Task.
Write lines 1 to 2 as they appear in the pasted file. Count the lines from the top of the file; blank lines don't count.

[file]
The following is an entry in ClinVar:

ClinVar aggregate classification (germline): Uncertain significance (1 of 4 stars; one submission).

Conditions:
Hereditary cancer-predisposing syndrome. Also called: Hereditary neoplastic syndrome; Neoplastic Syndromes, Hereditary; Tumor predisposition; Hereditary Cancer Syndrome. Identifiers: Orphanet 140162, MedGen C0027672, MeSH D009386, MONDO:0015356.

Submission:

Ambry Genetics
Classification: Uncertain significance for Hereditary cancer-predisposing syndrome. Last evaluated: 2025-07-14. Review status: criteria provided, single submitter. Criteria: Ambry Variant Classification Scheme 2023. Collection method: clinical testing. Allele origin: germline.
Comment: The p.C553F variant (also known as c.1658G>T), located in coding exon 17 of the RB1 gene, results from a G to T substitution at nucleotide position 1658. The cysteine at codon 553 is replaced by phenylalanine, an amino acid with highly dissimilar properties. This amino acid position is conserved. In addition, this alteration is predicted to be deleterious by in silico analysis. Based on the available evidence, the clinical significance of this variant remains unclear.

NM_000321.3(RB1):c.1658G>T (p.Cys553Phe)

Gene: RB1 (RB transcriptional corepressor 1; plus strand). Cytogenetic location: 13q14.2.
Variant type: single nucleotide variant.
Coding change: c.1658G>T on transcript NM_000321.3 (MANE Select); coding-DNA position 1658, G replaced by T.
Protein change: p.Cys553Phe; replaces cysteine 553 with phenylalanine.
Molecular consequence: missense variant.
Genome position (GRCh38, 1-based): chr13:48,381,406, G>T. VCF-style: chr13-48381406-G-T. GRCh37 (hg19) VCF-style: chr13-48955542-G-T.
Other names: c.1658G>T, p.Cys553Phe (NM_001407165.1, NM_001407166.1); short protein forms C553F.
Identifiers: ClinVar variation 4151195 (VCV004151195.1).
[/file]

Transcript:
The following is an entry in ClinVar:

ClinVar aggregate classification (germline): Uncertain significance (1 of 4 stars; one submission).